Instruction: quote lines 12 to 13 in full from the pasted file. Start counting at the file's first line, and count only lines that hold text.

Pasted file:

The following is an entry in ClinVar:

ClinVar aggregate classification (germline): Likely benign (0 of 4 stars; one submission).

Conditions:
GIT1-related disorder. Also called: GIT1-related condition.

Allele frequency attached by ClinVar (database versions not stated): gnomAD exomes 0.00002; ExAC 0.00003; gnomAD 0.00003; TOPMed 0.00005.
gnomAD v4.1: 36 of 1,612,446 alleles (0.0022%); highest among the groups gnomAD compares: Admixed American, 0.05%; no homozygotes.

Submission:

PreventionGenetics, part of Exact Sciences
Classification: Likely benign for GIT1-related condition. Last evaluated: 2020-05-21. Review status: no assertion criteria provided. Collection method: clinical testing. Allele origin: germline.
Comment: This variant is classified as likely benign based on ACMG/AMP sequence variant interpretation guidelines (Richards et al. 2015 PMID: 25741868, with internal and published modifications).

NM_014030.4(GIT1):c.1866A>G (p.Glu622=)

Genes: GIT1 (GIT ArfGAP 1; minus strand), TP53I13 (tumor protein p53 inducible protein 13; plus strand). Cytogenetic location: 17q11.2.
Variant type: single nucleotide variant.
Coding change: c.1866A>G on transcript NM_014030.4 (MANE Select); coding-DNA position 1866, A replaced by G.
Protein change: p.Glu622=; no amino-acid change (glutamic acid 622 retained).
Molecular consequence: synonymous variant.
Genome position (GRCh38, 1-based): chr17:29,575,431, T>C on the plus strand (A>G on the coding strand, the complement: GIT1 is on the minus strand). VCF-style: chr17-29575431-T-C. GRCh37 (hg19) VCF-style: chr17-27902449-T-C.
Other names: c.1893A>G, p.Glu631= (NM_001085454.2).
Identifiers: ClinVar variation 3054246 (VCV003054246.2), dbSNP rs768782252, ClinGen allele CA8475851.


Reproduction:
Genes: GIT1 (GIT ArfGAP 1; minus strand), TP53I13 (tumor protein p53 inducible protein 13; plus strand). Cytogenetic location: 17q11.2.
Variant type: single nucleotide variant.